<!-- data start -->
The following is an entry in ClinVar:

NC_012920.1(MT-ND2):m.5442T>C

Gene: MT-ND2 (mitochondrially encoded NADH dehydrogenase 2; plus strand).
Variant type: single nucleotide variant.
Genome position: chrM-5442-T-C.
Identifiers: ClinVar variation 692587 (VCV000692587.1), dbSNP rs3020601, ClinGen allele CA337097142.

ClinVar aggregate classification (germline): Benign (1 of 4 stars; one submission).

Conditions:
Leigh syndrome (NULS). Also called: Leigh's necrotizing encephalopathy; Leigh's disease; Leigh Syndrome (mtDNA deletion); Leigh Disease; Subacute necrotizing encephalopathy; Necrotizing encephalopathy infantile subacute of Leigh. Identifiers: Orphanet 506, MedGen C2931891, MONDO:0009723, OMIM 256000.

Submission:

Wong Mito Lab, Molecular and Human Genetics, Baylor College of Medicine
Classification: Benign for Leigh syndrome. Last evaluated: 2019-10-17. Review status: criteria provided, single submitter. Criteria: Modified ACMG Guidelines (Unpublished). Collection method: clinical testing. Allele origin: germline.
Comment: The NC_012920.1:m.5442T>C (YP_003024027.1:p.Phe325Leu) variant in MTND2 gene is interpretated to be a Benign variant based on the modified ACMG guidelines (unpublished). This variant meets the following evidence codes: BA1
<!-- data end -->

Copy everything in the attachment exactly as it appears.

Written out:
The following is an entry in ClinVar:

NC_012920.1(MT-ND2):m.5442T>C

Gene: MT-ND2 (mitochondrially encoded NADH dehydrogenase 2; plus strand).
Variant type: single nucleotide variant.
Genome position: chrM-5442-T-C.
Identifiers: ClinVar variation 692587 (VCV000692587.1), dbSNP rs3020601, ClinGen allele CA337097142.

ClinVar aggregate classification (germline): Benign (1 of 4 stars; one submission).

Conditions:
Leigh syndrome (NULS). Also called: Leigh's necrotizing encephalopathy; Leigh's disease; Leigh Syndrome (mtDNA deletion); Leigh Disease; Subacute necrotizing encephalopathy; Necrotizing encephalopathy infantile subacute of Leigh. Identifiers: Orphanet 506, MedGen C2931891, MONDO:0009723, OMIM 256000.

Submission:

Wong Mito Lab, Molecular and Human Genetics, Baylor College of Medicine
Classification: Benign for Leigh syndrome. Last evaluated: 2019-10-17. Review status: criteria provided, single submitter. Criteria: Modified ACMG Guidelines (Unpublished). Collection method: clinical testing. Allele origin: germline.
Comment: The NC_012920.1:m.5442T>C (YP_003024027.1:p.Phe325Leu) variant in MTND2 gene is interpretated to be a Benign variant based on the modified ACMG guidelines (unpublished). This variant meets the following evidence codes: BA1